Operative treatment

  • Lateral retinacular release: Consider for patients with patellar tilt and/or increased lateral facet pressure (patellar tilting on CT scan, Sage sign). A lateral release that includes the deep transverse component of the tendon of the vastus lateralis may be effective in correcting the patellar tilt. Results are not as good in patients with grade III/IV chondromalacia affecting the patellofemoral articulation and patients in whom the predominant pathology is patellar instability rather than lateral tightness .
  • Chondroplasty: Consider for patients with grade II/III chondral lesions.

Treatment - Patellofemoral Arthritis

Nonoperative treatment

Physical therapy - Quadricpes and hamstring stretching. VMO strengthening. Isometric and short-arc closed-chain concentric and eccentric strengthening . Core strengthening. Soft tissue stretching directed at the lateral retinacular structures . Patellar McConnell tape technique may be useful in cases where significant patellar subluxation and/or tilt are present. Aquatic therapy may be useful when standard therapy exacerbates symptoms, particularly for the obese patient.

Bracing - Variable results and limited data, however their use is reasonable.

Oral antiinflamatories -

Activity Modification -

Operative treatment

Proximal realignment procedures

If one is to consider realignment of a patella that has radiographic evidence of subluxation, at a minimum one must address the medial soft tissue restraints.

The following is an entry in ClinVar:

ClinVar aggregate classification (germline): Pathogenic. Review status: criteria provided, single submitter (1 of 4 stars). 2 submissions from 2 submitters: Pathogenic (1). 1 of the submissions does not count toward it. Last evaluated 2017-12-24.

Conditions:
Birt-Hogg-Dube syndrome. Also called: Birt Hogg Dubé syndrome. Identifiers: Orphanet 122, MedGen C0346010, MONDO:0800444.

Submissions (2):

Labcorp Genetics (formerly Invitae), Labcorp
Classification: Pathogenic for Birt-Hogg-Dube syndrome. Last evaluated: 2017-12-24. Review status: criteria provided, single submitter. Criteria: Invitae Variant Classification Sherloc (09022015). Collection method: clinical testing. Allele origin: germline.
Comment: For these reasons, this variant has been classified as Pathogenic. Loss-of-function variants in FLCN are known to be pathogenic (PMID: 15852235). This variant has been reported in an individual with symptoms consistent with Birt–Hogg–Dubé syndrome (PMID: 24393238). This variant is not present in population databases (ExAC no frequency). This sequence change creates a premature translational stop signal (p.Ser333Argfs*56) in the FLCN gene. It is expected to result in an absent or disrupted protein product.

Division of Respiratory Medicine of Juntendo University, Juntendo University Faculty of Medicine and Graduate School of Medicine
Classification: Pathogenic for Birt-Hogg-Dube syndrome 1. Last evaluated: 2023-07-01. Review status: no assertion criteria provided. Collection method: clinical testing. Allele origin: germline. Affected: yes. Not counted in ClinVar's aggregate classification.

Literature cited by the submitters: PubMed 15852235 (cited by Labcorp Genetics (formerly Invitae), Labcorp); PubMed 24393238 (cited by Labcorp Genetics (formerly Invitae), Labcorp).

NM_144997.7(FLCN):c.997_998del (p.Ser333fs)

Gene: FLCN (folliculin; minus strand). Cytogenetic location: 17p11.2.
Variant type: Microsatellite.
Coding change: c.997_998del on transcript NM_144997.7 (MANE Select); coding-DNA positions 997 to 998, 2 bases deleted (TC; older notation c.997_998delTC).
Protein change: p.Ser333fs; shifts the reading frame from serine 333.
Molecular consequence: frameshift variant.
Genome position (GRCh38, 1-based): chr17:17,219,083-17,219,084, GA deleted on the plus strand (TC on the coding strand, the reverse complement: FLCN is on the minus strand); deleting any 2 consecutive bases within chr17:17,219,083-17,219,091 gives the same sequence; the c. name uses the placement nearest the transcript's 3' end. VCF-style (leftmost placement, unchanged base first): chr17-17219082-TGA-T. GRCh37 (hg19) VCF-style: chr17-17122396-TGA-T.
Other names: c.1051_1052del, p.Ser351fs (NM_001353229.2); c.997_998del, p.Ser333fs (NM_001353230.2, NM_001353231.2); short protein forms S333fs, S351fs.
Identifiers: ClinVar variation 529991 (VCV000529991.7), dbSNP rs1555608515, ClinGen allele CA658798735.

• Lateral retinacular release - Consider an isolated lateral retinacular release when there is lateral patellofemoral arthritis, radiographic evidence of lateral patellar tilt without subluxation, and no history of patellar instability .
Distal Realignment Procedures

Tibial Tubercle Transfer Osteotomies -The four principles of successful tibial tubercle transfer are: 1)restore or maintain proper balance of the extensor mechanism; 2) Transfer load from degenerative area of patellofemoral joint onto healthier cartilage; 3) Treat retinacular sources of pain; 4) perform the osteotomy in a way that allows early motion and rapid healing . Relative contraindications to osteotomies include tobacco use, morbid obesity, and diabetes. In general, anteromedial transfer is the best option in a young patient with distal and/or lateral patellar articular lesions, even when there is bone on bone arthritis laterally . Diffuse degenerative changes may require patellofemoral replacement.

  • Medial tibial tubercle transfer - Consider if there is a lateral articular lesion and the patella is tracking laterally
    • Elmslie-Trillat Osteotomy:
    • Hauser Osteotomy: Has had poor results and is no longer indicated